Much of course – as with every previous attempt at Palestinian reconciliation – will depend on the small print as the Fatah/Hamas deal is worked up, and the historical track record indicates there must be a major question mark about whether and how long any such deal will last. While there is little prospect of Hamas itself formally signing up to the conditions laid down by the Quartet after Hamas’s victory at the polls in 2006 (terms: renounce violence, recognize Israel and accept previous agreements), there are many ways to structure a new Palestinian government and its platform which would satisfy at least the Europeans (thereby ensuring EU funding for the PA continues) and, just conceivably the Americans, if not the Israelis. Abbas is certainly signalling that he considers this a circle which can be squared.

There is also uncertainty about Hamas’s reasons for renewed interest in the reconciliation agenda. Arguably, their current weakened position in the region, particularly since the departure of a Muslim Brotherhood government in Cairo, means they desperately need to find a new way to bolster their position. But such an analysis might mean they are being driven to greater realism about the unlikelihood of ever achieving more than a two-state solution, or – as many Israelis fear – that they are looking for new ways to play a tactical game with an unchanged maximalist long-term agenda.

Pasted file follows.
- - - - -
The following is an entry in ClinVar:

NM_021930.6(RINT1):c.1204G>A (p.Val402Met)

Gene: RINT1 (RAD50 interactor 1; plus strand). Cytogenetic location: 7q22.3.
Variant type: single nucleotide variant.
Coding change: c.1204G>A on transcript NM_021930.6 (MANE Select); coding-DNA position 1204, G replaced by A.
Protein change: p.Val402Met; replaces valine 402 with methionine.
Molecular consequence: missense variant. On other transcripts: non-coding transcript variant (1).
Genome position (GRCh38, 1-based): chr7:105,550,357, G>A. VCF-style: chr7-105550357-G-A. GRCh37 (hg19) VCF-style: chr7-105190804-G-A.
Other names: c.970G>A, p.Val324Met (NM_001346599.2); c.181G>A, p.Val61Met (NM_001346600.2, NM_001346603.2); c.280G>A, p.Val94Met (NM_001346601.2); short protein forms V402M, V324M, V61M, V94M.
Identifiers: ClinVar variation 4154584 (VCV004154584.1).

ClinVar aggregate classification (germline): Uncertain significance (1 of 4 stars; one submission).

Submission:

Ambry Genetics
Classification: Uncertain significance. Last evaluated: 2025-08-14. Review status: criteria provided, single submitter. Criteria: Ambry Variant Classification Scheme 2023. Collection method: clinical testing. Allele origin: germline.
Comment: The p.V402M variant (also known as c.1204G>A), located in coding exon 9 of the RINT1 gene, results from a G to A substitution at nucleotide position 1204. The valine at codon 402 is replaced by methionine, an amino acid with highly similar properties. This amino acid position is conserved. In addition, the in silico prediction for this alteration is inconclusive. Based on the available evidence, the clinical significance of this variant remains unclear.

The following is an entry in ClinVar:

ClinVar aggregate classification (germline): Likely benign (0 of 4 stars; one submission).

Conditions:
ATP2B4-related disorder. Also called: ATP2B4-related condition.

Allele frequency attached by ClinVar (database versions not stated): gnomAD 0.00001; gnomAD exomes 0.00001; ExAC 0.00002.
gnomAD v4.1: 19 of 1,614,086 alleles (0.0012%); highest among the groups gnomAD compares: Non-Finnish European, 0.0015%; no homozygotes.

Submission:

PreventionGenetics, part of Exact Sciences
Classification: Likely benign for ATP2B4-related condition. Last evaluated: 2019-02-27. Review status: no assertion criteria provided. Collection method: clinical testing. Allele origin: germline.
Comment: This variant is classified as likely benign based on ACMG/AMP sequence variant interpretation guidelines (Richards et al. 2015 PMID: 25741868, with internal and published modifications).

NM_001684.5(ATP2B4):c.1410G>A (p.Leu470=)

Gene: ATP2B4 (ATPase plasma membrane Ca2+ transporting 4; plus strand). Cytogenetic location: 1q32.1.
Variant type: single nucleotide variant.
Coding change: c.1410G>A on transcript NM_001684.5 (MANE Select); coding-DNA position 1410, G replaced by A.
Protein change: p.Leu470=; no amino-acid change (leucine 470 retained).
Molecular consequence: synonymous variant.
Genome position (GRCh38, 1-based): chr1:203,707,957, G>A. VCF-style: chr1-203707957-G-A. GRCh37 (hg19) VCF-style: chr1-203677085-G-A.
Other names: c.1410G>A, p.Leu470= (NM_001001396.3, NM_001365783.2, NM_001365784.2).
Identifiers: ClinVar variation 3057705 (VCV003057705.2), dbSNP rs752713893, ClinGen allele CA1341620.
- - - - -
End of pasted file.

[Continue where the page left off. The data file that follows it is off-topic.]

Some will also point to inconsistencies in Israel’s own position. Why, for instance, is it okay for Israel to negotiate with Hamas in order to secure the release of Gilad Shalit, but it is not acceptable for anyone else – at least any of its Western allies – to talk to the same organization?  What would be the problem were Hamas to join the PLO (Palestinian Liberation Organization) because of the deal, since that could be interpreted as their implicit recognition of the Oslo framework to which the PLO remains committed?  And – looking more widely and remembering failed and successful peace processes elsewhere in the world – such enquiring minds will wonder whether any government  serious about concluding long-standing and deeply-rooted conflicts could do it without having to deal with the ‘hard men’ on the other side. Hamas’s record on observing such understandings as it has reached with Israel over the years is arguably not a bad one.